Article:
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Harris chief likes Canadian market

Prefers TSX's higher weightings in commodities issues and bank stocks


Fund manager Donald Coxe takes issue with those who argue that the U.S. stock market is undervalued. "The market is not cheap," he said.

The chairman and chief strategist of Chicago-based Harris Investment Management Inc., a unit of Bank of Montreal, said the commodities and capital goods industries that supply or rely on the commodity sectors account for almost one eighth of the Standard & Poor's 500-stock index.

And those sectors, which he expects to lead the market "through the next couple of decades," are supplying "an amazing high proportion" of the total profits. "Meanwhile, the rest of the market has a much higher P/E [price/earnings multiple], led of course by my bête noir, the tech group," Mr. Coxe said.

It therefore comes as no surprise that Mr. Coxe retains his preference for the Canadian market over its U.S. counterpart. The S&P/TSX composite index has a significantly higher weighting in commodities and commodity-related issues than the S&P 500. And it has a heavy weighting in bank stocks -- a group he has been recommending U.S. investors load up on for the past three years. Add that group's approximately 35-per-cent weighting to the 25 per cent of the commodities and related industries "and what you have got is over 50 per cent of that market, which looks very attractive."

His personal portfolio "is overwhelmingly invested in Canadian stocks," he said. "I have been in Canadian stocks for the last four years."

He recommends Canadian investors reduce their exposure to the U.S. market, but adds "on the other hand, if you go in and buy stocks like Schlumberger and Halliburton and Phelps Dodge and Freeport-McMoRan, that happen to be U.S. companies but they are great commodity companies, that is different." But generally, "the risks in U.S. stocks are sufficient that when I don't see a lot of upside, my basic instinct is to take money out," he said, adding that he believes the U.S. market is '"really in a sideways mode." Moreover he is no fan of the U.S. dollar.

Mr. Coxe runs the BMO U.S. Value Fund, which has assets of $50.1-million. The fund is up 6.4 per cent so far this year. It had a return of 3.64 per cent in the 12 months ended April 30 and lost 3.63 per cent on an annualized basis in the past three years, and a loss of 2.15 per cent in the past five. The results were hurt by the rise in the Canadian dollar against the U.S. dollar.

Mr. Coxe chose to highlight three stocks from his personal portfolio. They are Canadian Oil Sands Trust (COS.UN-TSX), Suncor Energy Inc. (SU-TSX) and Inco Ltd. (N-TSX).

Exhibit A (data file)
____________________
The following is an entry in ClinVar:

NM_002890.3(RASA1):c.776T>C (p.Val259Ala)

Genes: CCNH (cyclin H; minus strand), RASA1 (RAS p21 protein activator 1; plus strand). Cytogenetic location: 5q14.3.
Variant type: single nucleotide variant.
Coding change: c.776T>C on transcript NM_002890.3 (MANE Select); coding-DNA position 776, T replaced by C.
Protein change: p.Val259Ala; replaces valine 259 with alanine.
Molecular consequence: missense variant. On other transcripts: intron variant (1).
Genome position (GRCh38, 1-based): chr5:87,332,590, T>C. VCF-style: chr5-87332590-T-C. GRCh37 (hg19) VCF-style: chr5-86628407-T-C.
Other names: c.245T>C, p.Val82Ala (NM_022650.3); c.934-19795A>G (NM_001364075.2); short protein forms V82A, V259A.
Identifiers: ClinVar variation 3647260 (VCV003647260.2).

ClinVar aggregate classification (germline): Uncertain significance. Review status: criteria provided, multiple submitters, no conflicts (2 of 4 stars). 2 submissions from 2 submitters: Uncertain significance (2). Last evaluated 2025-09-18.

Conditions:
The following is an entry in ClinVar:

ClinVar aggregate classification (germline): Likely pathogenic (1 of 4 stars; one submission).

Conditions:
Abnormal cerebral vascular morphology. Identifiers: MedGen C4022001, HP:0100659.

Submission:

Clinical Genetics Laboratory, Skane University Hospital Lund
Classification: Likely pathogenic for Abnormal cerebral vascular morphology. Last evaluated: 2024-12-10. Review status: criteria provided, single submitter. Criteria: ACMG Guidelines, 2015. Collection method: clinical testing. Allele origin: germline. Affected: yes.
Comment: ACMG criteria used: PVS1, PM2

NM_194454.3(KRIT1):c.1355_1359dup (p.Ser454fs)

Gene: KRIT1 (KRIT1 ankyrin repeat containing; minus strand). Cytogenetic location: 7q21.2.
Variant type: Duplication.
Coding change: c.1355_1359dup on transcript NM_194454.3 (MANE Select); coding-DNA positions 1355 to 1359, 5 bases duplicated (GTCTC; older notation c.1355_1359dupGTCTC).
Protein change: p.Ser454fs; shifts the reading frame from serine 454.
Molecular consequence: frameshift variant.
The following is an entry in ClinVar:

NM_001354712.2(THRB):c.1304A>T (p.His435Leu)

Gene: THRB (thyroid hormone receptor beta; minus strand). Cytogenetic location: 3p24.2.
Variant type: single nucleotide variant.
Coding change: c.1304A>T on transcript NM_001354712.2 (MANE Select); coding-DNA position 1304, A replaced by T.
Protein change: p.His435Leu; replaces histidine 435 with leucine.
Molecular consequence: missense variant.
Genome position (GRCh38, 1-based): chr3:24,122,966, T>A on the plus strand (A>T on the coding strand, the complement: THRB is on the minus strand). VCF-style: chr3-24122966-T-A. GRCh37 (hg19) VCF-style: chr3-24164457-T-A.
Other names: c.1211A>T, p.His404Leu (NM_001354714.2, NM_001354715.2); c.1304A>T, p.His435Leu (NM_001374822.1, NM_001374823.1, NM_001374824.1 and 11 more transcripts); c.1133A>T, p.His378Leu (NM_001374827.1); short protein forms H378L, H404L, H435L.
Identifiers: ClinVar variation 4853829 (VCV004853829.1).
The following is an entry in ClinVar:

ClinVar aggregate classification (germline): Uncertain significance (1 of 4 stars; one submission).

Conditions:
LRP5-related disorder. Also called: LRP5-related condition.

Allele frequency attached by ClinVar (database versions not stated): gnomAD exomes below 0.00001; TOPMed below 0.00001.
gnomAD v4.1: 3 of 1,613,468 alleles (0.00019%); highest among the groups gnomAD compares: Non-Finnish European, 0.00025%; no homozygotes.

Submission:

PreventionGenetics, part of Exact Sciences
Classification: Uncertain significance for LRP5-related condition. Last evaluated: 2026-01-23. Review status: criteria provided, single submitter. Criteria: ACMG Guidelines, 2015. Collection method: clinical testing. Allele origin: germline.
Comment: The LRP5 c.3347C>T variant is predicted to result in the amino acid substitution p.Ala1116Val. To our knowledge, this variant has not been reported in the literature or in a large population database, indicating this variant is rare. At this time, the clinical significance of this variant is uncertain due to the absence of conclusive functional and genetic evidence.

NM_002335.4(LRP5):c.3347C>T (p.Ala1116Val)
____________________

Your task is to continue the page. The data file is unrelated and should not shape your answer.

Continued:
It was the duration of Canadian Oil Sands' and Suncor's reserves that drew Mr. Coxe's attention to the issues. "I want a long, long call on crude; I am not interested in short term," he said.

Units of Calgary-based Canadian Oil Sands closed down 75 cents at $73.36 yesterday on the Toronto Stock Exchange, having eased significantly from their 52-week intraday high of $92.75 on April 7. But that is significantly above the 52-week low of $40.35 established June 4, 2004.

Suncor shares have also slipped in recent weeks. Yesterday they closed up 82 cents at $46.64 on the TSX, which contrasts with the $51.87 high of April 4. Little more than a year ago, those same shares were changing hands at $31.38.

Mr. Coxe also has high praise for Inco. "They are doing everything right," he said. "They are going to bring on two new mines, which are going to be highly profitable and again, what you are buying is simply the best company in the world at what it does." The projects are the Voisey's Bay project in Labrador and the Goro project in New Caledonia, a French Overseas Territory in the southwestern Pacific. Inco shares have run into a little heavy weather recently, declining from a high of $53.84 on March 4 to yesterday's close of $46.75, down 30 cents on the TSX. The shares set a 52-week low of $39.32 on Jan. 27.

Confident in commodities

BMO U.S. Value Fund manager Donald Coxe says the U.S. stock market is overvalued and his personal portfolio contains Canadian commodity-related issues.

BMO U.S. Value Fund

CATEGORY:U.S. equity

MANAGER:BMO Investments Inc.

LOAD STATUS: Open-ended

TOTAL ASSETS: $50.1-million



Returns to April 30, 2005

1-year simple rate of return: 3.64%

3-year compound annual: -3.63%

5-year compound annual: -2.15%

Top 10 holdings, As of Jan. 31, 2005

General Electric: 3.60%

ConocoPhillips: 3.31

Beckman Coulter: 3.02

Exxon Mobile: 2.95

Hewlett-Packard: 2.88

Computer Sciences: 2.73

Sprint: 2.55

Cendant: 2.39

Allstate: 2.10

Caesars Entertainment: 2.07


© 2007 The Globe and Mail. All rights reserved.

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